This one is simple: Just oversimplify the issue. Reduce the issue to a few simple sentences that any blithering idiot can understand. Leave out all the complicated facts and confounding factors. Reduce the debate to just a few simple-minded sentences and slogans. Reduce complex multi-faceted issues to simplistic statements that can be expressed in a short sound bite.

    For every complicated problem there is a simple and wrong solution.
    == H. L. Mencken

    "The problem with KISS — Keep It Simple Stupid — is that it often leads to LOVE — Leave Out Virtually Everything."
    == credited to "a smart musician"

    Adolf Hitler instructed:

          All propaganda must be popular and its intellectual level must be adjusted to the most limited intelligence among those it is addressed to. Consequently, the greater the mass it is intended to reach, the lower its purely intellectual level will have to be. But if, as in propaganda for sticking out a war, the aim is to influence a whole people, we must avoid excessive intellectual demands on our public, and too much caution cannot be exerted in this direction.
          The more modest its intellectual ballast, the more exclusively it takes into consideration the emotions of the masses, the more effective it will be.     ...
          It is a mistake to make propaganda many-sided, like scientific instruction, for instance.
          The receptivity of the great masses is very limited, their intelligence is small, but their power of forgetting is enormous. In consequence of these facts, all effective propaganda must be limited to a very few points and must harp on these in slogans until the last member of the public understands what you want him to understand by your slogan.
    Mein Kampf, Adolf Hitler, pages 180-181.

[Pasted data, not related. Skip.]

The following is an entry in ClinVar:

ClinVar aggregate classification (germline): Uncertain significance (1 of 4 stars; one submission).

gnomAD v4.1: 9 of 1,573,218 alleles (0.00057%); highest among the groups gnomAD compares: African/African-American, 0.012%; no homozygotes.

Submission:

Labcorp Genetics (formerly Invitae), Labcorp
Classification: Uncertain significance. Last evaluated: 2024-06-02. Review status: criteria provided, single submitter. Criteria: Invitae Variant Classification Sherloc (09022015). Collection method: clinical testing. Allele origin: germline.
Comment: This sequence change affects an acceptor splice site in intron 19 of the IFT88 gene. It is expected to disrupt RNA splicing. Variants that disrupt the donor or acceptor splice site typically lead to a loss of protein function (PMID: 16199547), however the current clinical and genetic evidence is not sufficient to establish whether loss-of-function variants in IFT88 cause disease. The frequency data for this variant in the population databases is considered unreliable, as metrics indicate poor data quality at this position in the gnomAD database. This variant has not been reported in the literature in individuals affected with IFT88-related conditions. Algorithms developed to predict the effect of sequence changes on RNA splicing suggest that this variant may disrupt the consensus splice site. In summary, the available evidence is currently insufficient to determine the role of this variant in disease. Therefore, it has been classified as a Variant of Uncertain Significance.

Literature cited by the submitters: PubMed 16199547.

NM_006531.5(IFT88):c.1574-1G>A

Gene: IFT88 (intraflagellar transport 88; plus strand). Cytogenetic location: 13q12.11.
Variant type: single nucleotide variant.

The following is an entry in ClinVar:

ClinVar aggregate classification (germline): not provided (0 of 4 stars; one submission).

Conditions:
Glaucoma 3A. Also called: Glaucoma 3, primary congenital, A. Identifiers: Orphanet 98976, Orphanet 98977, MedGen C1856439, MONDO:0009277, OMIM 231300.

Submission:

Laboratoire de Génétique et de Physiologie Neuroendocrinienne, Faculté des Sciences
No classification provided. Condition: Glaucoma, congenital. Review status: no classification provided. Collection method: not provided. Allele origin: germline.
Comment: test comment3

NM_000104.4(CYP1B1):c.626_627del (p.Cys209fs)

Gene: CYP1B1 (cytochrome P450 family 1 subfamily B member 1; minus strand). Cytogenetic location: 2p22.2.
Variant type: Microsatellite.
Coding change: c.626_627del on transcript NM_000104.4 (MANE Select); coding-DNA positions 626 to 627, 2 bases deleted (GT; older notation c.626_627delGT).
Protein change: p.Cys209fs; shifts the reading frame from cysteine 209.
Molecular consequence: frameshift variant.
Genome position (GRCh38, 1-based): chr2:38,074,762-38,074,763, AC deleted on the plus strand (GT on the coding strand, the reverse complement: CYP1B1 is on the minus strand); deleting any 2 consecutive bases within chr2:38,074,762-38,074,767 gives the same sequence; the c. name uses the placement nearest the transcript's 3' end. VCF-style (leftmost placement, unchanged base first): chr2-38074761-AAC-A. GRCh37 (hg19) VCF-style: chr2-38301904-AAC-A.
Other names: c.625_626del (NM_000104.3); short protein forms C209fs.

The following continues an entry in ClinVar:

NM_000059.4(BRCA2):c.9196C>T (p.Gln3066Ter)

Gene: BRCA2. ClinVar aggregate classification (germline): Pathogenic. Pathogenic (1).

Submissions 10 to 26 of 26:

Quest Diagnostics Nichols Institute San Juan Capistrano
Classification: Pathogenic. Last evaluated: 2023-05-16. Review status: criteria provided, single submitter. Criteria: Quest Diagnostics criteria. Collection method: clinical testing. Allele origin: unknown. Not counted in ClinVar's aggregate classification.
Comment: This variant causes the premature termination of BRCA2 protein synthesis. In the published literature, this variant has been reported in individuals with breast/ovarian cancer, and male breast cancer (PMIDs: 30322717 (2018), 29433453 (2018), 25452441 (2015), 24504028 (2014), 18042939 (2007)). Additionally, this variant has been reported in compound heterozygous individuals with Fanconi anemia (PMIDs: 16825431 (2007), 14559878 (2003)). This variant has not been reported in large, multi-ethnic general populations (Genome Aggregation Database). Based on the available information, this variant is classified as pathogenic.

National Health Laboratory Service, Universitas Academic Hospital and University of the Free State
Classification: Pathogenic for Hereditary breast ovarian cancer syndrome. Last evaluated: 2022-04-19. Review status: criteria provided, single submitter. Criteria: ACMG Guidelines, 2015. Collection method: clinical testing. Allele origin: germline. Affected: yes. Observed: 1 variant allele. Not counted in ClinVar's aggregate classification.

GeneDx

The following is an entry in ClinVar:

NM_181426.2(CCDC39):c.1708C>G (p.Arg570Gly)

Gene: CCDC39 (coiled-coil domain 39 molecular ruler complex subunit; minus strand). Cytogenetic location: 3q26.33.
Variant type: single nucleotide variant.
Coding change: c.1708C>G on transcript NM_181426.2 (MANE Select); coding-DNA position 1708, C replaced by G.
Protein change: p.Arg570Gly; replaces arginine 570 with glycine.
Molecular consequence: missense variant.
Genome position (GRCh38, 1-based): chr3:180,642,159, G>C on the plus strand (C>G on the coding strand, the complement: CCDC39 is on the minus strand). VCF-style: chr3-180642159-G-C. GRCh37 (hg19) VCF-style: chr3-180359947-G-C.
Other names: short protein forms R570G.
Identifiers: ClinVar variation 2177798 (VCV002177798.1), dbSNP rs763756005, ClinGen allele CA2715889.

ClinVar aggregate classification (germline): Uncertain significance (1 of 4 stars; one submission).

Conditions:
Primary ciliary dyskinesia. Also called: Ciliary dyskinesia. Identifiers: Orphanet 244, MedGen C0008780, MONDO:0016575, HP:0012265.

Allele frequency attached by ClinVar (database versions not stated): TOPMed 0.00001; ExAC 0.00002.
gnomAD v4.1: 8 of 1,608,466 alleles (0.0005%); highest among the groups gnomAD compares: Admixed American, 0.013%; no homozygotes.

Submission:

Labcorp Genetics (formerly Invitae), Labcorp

Alcoholics Anonymous grossly over-simplifies the problems of alcohol abuse and alcohol addiction. (And Narcotics Anonymous also over-simplifies the issue of drug addiction.) A.A. tries to reduce those problems to just a matter of "resentments" and unconfessed sins causing "spiritual diseases", and "ego" and "self-will" causing "defects of character" and "moral shortcomings". And the cure is supposedly to "work a strong program", and "surrender to God", and do the 12 Steps and attend lots of meetings.

    A.A. totally ignores the problem of mental illnesses like Bipolar Disorder and schizophrenia causing people to drink too much alcohol and take too many drugs. And A.A. rarely, if ever, sends people to real doctors and psychiatrists to get those problems fixed.

  • Wrap Yourself In A Higher Power
    The two most popular styles are "Wrap Yourself in the Flag" and "Wrap Yourself in the Bible." But wrapping yourself in a generic God without a Bible, and in a generic religiosity, like Alcoholics Anonymous does, also works.

    People feel reluctant to attack someone who appears to be so patriotic or religious. They fear that their criticism will be misunderstood by others as an attack on God or Country. So you can get lots of cheap and easy advantages by wrapping yourself in the Bible or the Flag, or both.